You're best bet is to look at the VB samples - Language Samples - String Methods Sample program and get some ideas about how to use the string functions.
There are two methods I use to process text - an array or a buffer.
1) In VB, you can use String.Split to parse it into an array based on a delimiter (default is CrLf). The advantage here is when the text is structured you can get to the part you need using an index number. In you sample, the text you need is in 3rd line, positions 3 and 5. You can get 3rd line with str1=array, then parse line by spaces -- Dim myArray() As String = Split(str1, " ") -- and get the 3rd and 5th words -- str2 = myArray; str3 = myArray. This works great if the text is formatted the same every time. Not so good if the format varies.
2) The other option is to read the whole file into a string variable and scan it for the substring 'text1' using Sample.Substring() or Sample.IndexOf().
Tip: Avoid using a temp variable repeatedly to parse strings.
[Note: In VB.Net, StringBuilder can be used to load a long string of text into a buffer and read, modify, replace or delete substrings within the string. It provides lots of flexibility without the performance hit you get with using string functions to read and write to string variables.]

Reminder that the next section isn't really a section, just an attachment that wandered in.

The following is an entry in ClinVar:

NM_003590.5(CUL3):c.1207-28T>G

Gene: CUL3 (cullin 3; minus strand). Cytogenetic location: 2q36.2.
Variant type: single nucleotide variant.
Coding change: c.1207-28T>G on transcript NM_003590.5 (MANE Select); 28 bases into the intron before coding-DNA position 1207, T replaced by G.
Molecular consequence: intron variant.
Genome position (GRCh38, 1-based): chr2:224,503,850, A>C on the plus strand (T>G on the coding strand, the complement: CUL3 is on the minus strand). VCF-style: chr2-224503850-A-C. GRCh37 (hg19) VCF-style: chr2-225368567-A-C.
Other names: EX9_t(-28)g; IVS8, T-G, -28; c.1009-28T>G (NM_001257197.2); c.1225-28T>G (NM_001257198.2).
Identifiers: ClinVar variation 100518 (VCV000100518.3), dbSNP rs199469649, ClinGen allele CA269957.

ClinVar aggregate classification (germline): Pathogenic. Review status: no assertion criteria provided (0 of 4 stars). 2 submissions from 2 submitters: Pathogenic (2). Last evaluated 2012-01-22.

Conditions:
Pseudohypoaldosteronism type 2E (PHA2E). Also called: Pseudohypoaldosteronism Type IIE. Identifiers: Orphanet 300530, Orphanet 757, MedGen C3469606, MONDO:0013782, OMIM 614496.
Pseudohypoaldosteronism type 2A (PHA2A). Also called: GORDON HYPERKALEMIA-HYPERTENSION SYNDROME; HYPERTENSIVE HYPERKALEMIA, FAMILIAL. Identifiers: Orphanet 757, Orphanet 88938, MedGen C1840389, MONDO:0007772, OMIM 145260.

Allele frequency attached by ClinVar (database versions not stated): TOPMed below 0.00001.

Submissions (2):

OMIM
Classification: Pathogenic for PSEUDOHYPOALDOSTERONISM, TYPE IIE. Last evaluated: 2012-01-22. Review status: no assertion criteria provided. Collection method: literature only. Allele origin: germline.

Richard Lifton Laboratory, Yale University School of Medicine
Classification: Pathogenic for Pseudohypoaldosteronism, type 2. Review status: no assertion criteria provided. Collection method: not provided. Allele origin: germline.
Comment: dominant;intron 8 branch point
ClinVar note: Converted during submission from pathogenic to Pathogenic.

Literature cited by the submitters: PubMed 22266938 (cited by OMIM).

How are you monitoring the file for changes? Do you have an event sink that checks if the file has changed? Do you check the modified date-time at intervals? Do you have a process that fires an event? I'll assume you have a trigger to read the file. If not, you may want to look at the FileSystem samples. You can use the FileSystem object to check the modified date.
by jeffreyk16: Added note for VB.Net method.
Dim fso as new FileSystemObject
Set fso = Nothing
Set fso = New FileSystemObject
strFileName = "D:\Deepak.txt"
Set ts = fso.OpenTextFile(strFileName)
While Not ts.AtEndOfStream
strCurrentLineText = ""
strCurrentLineText = ts.ReadLine